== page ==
We’re back, with another Big Finish Doctor Who audio drama review! This week, we’re listening to Phantasmagoria, the second in the Main Range of audios. Let’s get started!
Spoilers ahead for anyone who has not listened to this audio drama!
It’s London, 8 March 1702, and King William has just died. We join some locals in the Diabola Club, celebrating the king’s death and the ascension of his successor with some drinking, gambling, and—as always—gossip. Something isn’t right, however; the mysterious Sir Nikolas Valentine, playing cards alone, is not what he seems…and people are going missing. Meanwhile, the Fifth Doctor arrives, accompanied by Vislor Turlough, arriving inside the house of Dr. Samuel Holywell, a collector of antiquities and oddities. The Doctor and Turlough quickly get separated; Turlough is involved in a carriage accident in the street, and is taken in by two friends from the club, Jeake and Flowers, who tend his injuries.
Meanwhile, a third man—Carteret, a friend of Jeake and Flowers—dies in the street, apparently from fright, leading the Doctor to investigate.
The investigation leads the Doctor and the others first to Holywell’s maid, Hannah, and then to a flamboyant highwayman named Major Billy Lovemore; and in the biggest twist of this story, the two are revealed to be one. Hannah/Lovemore is not of earth; she’s not a shapeshifter, as it seems at a glance, but rather, is simply accomplished at disguises, and possessed of a voice changer as well. She has made her way to Earth to apprehend Valentine, who is also in disguise; beneath it, he is an otherworldly criminal known as Carthok of Daodalus. Hannah’s vendetta is personal; in addition to many other deaths, he killed her parents. Stranded on Earth with a damaged ship, he has been kidnapping people to provide bio-organic repairs to his ship (a premise that will, some years later, be repeated onscreen in The Girl in the Fireplace with the Tenth Doctor, and Deep Breath with the Twelfth Doctor). If he escapes, he will destroy the city in the process. The Doctor successfully thwarts him by turning his own technology against him; and Hannah sacrifices herself to destroy him. The Doctor and Turlough then program the ship to self-destruct.
This audio has some notable firsts for Big Finish. It’s the first single-doctor audio, as the Doctor Who range began with a multi-doctor story. It’s the first to feature a returning companion (or any companion at all) with Turlough. Mark Strickson’s return is particularly good; the longer I’m aware of that character, the more I like him. Turlough, once past the insanity of his early appearances, is a clever, loyal, resolute companion, filling the niche that Nyssa left behind in Terminus. Given that he is the only companion present, it must occur between the events of Resurrection of the Daleks (Tegan’s exit) and Planet of Fire (Turlough’s exit)—not a wide range, but certainly possible. The story is the first pure historical of the audios (The Sirens of Time had a historical sequence, but was mostly in the future), and I enjoyed it more than most historicals of the television series.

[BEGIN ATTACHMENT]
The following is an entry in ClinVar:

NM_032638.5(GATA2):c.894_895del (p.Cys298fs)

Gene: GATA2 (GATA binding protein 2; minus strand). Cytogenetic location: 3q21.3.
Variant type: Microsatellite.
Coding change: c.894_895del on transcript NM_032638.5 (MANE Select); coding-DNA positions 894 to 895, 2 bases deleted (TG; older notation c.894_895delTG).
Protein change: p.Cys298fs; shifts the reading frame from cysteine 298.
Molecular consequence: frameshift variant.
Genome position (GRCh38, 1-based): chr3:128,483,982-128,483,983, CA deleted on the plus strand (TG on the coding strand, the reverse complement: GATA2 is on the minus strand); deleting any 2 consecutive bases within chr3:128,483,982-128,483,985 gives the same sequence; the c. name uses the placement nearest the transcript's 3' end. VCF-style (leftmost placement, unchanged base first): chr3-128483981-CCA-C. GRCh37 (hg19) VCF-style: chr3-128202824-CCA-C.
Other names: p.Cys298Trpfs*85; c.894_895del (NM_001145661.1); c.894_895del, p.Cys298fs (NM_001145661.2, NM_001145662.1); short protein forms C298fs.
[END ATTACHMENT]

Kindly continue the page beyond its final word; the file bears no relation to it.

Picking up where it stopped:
On the negative side: It’s nothing revolutionary or groundbreaking. All of the major plot elements have been done before; although, with this series, it’s getting hard to find things that HAVEN’T been done in some capacity. Some would go on to be done again onscreen, and better (see The Girl in the Fireplace, above). As well, it’s a slow starter; it takes until about the end of part three for the action to really pick up. Nevertheless, it’s not a bad story at all; it’s solid, and if it had been a classic serial, it would have been firmly middle-of-the-road, assuming it translated well to screen (and it should). It shares some elements with a number of serials: Ghost Light, The Visitation, The Talons of Weng-Chiang, and City of Death all come to mind, as well as the two NuWho stories I mentioned above, and possibly Love and Monsters (with the idea of absorbing individuals for their life energy).
In retrospect, I think that beginning the single-doctor stories with the Fifth Doctor was a great idea. Davison is easily the most relatable of the living classic Doctors, and probably the one with the least debate about his character. It sounds weak to say it, perhaps, but beginning with someone who would not be controversial in any way was a wise move, given that the range was just getting established. Bringing back Turlough may not have been the most obvious choice—Tegan, I think, would have been more likely—but it certainly worked out well, and I’m glad they did it.
Next time: Main Range #3, Whispers of Terror! See you there.
All audios reviewed in this series can be purchased here from Big Finish Productions; link to this story is below. This and many other audio dramas are also available on Spotify and Google Play.